“The reason that there's no real concern about whether the airplanes really will work in war or not is because all the people at the level you’re talking about making those decisions are looking at jobs in industry,” says Sprey. “Every one of them knows that when he retires: a quarter million a year and a corner office, a bunch of stock options.”
Ironically, many of the reasons the F-35 has been allowed to fall so far behind schedule and overbudget are the same reasons it was supposed to be delivered quickly. It was a case of “concurrency” in which the weapon would be developed and produced simultaneously. It also keeps all parties involved invested in the project—after the money has already been spent. “They're busy cranking out airplanes that will have to be completely rebuilt, by the way,” says Sprey. “These are airplanes that are guaranteed to crack and have structural failures, and to have electronics [that] break down all the time. They're cranking 'em out knowing that they're gonna have to retrofit them with fixes that they haven't developed yet.”
The F-35 is far from the first concurrent weapon program. The practice has been harshly criticized for decades, a report by the GAO in 1990 argued the Pentagon “can no longer afford to concurrently develop and produce high-cost advanced weapons systems without knowing early in the acquisition process whether the systems have the desired capabilities.” Nevertheless, it remains common practice.
It’s ultimately Congress that controls the purse strings to fund a program like the F-35. That’s why Lockheed and other contractors have generously donated to candidates in both parties—as well as set up facilities in key congressional districts. “They have spread out the subcontracts for the F-35 all over the country, so it’s built in 46 different states, probably 350 congressional districts,” explains Grazier. “It’s virtually impossible really to get an adequate number of votes in Congress to kill something like the F-35 because, from the beginning, the creators of the program designed it to be that way.”
One notable subcontract went to Iowa-based Rockwell Collins, which produces the helmet for the F-35. The helmet has a hi-tech interface and is designed to plug into a complex system of cameras on the F-35 that (in theory) gives the pilot more visibility than any previous system. It’s been criticized for being excessively bulky, and there are real concerns the heavy helmets could snap pilots’ necks in the event of an emergency ejection. The helmets also have a steep price tag at $600,000 each. The very premise of the helmet is also hotly debated.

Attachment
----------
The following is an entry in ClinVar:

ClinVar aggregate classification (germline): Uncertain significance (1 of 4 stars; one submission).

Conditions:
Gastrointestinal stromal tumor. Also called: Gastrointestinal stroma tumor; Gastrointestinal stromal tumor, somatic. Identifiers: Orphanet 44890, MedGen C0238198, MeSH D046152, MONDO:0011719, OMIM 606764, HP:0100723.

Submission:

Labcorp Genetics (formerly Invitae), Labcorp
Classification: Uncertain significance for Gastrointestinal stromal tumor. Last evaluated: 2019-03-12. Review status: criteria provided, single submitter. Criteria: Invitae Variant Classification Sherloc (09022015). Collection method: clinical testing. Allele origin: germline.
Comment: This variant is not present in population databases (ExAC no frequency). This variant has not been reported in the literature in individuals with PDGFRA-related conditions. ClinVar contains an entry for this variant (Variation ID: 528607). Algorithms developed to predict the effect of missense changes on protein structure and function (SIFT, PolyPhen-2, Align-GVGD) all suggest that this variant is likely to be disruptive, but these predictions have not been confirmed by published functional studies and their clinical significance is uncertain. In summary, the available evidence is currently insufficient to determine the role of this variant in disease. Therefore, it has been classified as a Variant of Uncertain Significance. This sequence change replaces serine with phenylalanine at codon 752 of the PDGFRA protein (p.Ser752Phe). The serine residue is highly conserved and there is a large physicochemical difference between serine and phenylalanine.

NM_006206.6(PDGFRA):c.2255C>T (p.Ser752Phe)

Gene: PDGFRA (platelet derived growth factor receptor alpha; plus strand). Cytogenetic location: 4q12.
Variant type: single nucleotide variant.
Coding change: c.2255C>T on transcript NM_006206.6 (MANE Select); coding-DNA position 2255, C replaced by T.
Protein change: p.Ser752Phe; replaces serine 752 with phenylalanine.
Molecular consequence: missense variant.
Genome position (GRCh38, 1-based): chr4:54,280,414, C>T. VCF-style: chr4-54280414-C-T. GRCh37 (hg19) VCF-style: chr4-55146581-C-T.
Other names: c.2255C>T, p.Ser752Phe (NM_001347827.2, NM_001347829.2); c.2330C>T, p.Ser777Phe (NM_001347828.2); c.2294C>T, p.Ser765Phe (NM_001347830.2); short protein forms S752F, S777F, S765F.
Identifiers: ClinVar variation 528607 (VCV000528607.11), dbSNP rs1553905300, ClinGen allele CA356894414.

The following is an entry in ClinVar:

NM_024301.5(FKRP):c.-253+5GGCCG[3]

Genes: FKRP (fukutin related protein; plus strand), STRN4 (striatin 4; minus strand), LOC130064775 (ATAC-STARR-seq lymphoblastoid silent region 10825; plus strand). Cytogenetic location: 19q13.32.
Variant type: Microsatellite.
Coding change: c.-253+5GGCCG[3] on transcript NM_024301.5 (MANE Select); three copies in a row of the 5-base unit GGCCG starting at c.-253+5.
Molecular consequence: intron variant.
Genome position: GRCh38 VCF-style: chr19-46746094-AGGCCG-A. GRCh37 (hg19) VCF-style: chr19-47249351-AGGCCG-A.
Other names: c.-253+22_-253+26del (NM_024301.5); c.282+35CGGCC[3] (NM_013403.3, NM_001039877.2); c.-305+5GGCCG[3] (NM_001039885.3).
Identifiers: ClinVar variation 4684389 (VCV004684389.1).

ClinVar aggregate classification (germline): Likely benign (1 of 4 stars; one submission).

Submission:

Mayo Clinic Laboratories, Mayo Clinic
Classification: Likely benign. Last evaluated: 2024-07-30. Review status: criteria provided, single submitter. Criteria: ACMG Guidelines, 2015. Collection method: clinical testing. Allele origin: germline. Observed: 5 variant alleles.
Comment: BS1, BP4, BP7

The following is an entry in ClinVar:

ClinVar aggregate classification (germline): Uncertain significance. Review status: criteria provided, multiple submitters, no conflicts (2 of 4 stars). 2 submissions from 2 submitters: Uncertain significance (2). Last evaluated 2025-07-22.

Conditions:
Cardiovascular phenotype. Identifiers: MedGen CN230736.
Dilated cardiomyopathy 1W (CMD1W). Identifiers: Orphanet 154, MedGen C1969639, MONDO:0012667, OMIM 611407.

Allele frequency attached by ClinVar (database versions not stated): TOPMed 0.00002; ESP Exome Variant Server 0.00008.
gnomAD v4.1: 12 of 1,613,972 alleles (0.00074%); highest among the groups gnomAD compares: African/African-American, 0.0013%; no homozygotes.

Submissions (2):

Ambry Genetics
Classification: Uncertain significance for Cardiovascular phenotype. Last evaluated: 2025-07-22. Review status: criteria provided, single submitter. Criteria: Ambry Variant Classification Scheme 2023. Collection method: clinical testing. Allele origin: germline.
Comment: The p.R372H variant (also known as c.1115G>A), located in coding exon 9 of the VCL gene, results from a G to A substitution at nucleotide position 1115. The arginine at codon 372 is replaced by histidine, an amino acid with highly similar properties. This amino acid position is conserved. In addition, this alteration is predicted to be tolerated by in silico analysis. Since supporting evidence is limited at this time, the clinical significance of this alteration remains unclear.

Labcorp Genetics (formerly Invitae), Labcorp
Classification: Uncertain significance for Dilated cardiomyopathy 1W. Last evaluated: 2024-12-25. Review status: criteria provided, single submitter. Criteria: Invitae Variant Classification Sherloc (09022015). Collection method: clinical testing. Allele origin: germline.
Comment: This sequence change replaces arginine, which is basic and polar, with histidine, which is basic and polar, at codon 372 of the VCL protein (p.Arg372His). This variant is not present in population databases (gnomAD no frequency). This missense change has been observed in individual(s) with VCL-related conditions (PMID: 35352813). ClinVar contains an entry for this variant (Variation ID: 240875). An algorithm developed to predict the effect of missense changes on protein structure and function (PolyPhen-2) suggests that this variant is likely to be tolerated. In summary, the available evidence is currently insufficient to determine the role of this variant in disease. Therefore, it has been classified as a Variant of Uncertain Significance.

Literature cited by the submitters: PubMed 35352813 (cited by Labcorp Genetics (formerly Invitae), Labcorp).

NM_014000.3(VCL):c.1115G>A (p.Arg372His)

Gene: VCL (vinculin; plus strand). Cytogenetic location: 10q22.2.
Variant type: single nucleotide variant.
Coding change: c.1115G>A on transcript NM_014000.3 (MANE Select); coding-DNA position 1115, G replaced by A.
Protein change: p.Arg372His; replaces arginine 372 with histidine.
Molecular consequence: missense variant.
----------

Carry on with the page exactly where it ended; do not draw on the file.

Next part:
“Despite all the technological advances, the human eyeball is still the absolute best visual instrument that’s yet been discovered,” Grazier argues. “But to give the pilot the ability to use his own eyeballs to see what’s going on around him doesn’t make money for Rockwell Collins. Rockwell Collins gets a lot of money if we design in a subsystem for an F-35 where a pilot needs to use this really complicated camera system to provide images, that are really far less resolution than his own eyeballs, to get a good look at the world around them.”
Bernie Sanders was outspoken about the Pentagon’s lavish spending during his 2016 bid for the presidency. While challenging Hillary Clinton for the Democratic nomination, he often brought up her vote to invade Iraq while casting himself as a more dovish alternative who would fight the establishment.
“In very clever ways, the military-industrial complex puts plants all over the country, so that if people try to cut back on our weapons system what they’re saying is you’re going to be losing jobs in that area,” Sanders said during a 2014 interview in New Hampshire. “We’ve got to have the courage to understand that we cannot afford a lot of wasteful, unnecessary weapons systems, and I hope we can do that.”
However, the Vermont senator’s commitment to fighting the military-industrial complex doesn’t seem to apply when that money is being spent in his home state. Sanders reportedly played a key role in convincing Lockheed Martin execs to place a research center in Burlington, Vermont as well as getting Air Force brass to assign several F-35s to an Air National Guard unit based at the Burlington airport.
In June 2015, David Axe, editor-in-chief of War is Boring, obtained a report written by a test pilot recounting that his F-35 had lost a dogfight against an F-16 during a mock battle. Axe reported on the pilot’s findings and shortly after posted the leaked report in full for his readers. The pilot wrote that “even with the limited F-16 target configuration, the F-35A remained at a distinct energy disadvantage for every engagement.”
The anonymous pilot noted that he found the F-35 to be “substantially inferior” at dogfighting to 1980s vintage F-15E jets he had personally flown. The release of the report sent shockwaves throughout the defense industry—it even managed to cause Lockheed stock to briefly fluctuate.